I don’t mean to ruin things but I do. I pushed my best friend away because she couldn’t be who I needed her to be. She grew busy. I was dying and she couldn’t come with me. I had to push her away. I loved her that much.

I never had another friend like her. Not before. Not after. Perhaps it is like a first love, it lingers in the dark corners of your heart and the sun hits your face and that song comes on and you smile and then you cry and you wish life was different. You wish you didn’t know those two words. You wish they were part of someone else’s story or a made-for-TV movie or something you learned in Psych 101 or just an abstract thought. You don’t want to know what it feels like to only see your family during visiting hours. You don’t want to know about vitals and bad decaffeinated coffee. You don’t want to have to put the pale pink roses your mother brought in a plastic cup on the floor by your bed in the room you share with an ancient lady because they can’t trust you with glass. You don’t want to remember what it felt like to dance to the music of one of your favorite Austin bands and sweat and shimmy and shake and laugh with your best friend because she is gone now.

You ruined it.

My mind doesn’t work like yours. Sometimes my mind doesn’t work at all. I live in this weird world where I forget nearly everything. Maybe that is for the best. Who wants to remember the time she met me for coffee at an outdoor café and I cried and she made me believe everything would be okay? Who wants to remember the subway rides and those hot summer afternoons we spent at the museum? Who wants to remember being so poor we barely scraped by but were happier than we had ever been?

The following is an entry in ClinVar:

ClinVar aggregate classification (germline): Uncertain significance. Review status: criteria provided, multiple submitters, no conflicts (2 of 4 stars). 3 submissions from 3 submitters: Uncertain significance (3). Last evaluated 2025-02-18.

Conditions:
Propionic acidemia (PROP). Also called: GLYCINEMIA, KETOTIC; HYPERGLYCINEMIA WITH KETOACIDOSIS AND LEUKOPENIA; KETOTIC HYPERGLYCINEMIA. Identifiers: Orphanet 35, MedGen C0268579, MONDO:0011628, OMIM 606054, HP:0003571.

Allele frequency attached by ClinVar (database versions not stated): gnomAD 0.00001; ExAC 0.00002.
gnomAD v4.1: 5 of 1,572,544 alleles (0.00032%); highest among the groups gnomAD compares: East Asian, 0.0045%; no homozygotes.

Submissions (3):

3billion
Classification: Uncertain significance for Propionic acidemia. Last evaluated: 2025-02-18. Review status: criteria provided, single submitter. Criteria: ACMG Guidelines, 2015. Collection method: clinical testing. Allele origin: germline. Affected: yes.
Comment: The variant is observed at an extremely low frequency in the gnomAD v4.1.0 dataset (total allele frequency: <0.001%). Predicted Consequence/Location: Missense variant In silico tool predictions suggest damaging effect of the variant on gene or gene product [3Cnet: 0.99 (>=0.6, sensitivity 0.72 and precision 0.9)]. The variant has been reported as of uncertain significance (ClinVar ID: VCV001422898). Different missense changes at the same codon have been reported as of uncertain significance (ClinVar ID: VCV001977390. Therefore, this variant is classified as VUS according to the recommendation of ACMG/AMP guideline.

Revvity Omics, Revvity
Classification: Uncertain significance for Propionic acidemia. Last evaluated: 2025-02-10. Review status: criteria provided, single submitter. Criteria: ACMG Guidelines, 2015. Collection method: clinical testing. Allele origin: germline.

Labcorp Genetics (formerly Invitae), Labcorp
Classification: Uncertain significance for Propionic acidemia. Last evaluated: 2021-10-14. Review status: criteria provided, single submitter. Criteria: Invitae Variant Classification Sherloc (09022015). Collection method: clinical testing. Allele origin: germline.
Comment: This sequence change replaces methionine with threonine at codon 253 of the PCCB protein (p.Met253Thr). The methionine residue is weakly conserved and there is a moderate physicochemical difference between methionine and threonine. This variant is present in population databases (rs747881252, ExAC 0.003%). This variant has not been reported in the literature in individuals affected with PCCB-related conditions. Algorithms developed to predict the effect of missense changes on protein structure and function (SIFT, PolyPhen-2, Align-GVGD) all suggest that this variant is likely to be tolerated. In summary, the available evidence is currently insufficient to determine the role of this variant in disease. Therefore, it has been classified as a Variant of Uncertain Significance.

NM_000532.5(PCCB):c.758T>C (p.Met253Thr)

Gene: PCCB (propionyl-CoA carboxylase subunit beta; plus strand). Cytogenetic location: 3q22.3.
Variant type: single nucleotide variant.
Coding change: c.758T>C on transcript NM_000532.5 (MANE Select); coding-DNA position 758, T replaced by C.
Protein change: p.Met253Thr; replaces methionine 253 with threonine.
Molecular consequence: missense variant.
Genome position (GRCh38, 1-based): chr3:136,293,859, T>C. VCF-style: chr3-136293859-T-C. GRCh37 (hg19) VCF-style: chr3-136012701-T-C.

Angry words are a solvent. They break down everything you have built. I pushed. She pulled.

We don’t speak. Every once in a while a text will be shared and we will pretend that we are going to. We pretend that what is gone isn’t really gone. We pretend that we know each other, but we don’t. We haven’t spoken in years. I can’t tell you who she’s dating; I used to know his favorite drink.

I am not bitter. This is not bitterness. This is longing. This is missing something. This is wishing I had her to tell me who I use to be – before the madness, before my life became two words.

I don’t mean to ruin things but I can’t help it. My mind wanders away and my words decide who will come out and how fast and how hard. They need. They push. There is no forgiveness.

I’d like to tell her I am sorry. I would like to tell her I didn’t mean it when I told her not to call me anymore. But as I said, angry words are a solvent. They dissolved what we had a long time ago. What are left are memories, pictures where we smile at the camera unaware of who I will become, pictures of when we were happy, pictures of her arms around me.






Alone With My Bipolar Disorder

Elaina J. Martin

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APA Reference
Martin, E. (2020). Alone With My Bipolar Disorder. Psych Central. Retrieved on June 3, 2020, from


Last updated: 5 Mar 2020